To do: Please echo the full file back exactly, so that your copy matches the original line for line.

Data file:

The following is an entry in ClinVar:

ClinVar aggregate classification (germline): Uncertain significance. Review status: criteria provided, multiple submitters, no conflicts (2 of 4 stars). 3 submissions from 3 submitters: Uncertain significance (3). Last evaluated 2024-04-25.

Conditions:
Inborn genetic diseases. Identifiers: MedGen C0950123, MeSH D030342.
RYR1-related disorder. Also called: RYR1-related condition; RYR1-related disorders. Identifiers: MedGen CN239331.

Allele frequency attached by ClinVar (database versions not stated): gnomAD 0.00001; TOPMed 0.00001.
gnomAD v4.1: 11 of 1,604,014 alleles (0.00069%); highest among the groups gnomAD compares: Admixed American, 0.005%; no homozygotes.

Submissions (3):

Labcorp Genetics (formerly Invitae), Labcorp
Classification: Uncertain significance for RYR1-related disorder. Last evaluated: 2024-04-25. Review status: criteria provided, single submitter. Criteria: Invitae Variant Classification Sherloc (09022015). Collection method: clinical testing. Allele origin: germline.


The following is an entry in ClinVar:

ClinVar aggregate classification (germline): Uncertain significance. Review status: criteria provided, multiple submitters, no conflicts (2 of 4 stars). 3 submissions from 3 submitters: Uncertain significance (3). Last evaluated 2024-04-25.

Conditions:
Inborn genetic diseases. Identifiers: MedGen C0950123, MeSH D030342.
RYR1-related disorder. Also called: RYR1-related condition; RYR1-related disorders. Identifiers: MedGen CN239331.

Allele frequency attached by ClinVar (database versions not stated): gnomAD 0.00001; TOPMed 0.00001.
gnomAD v4.1: 11 of 1,604,014 alleles (0.00069%); highest among the groups gnomAD compares: Admixed American, 0.005%; no homozygotes.

Submissions (3):

Labcorp Genetics (formerly Invitae), Labcorp
Classification: Uncertain significance for RYR1-related disorder. Last evaluated: 2024-04-25. Review status: criteria provided, single submitter. Criteria: Invitae Variant Classification Sherloc (09022015). Collection method: clinical testing. Allele origin: germline.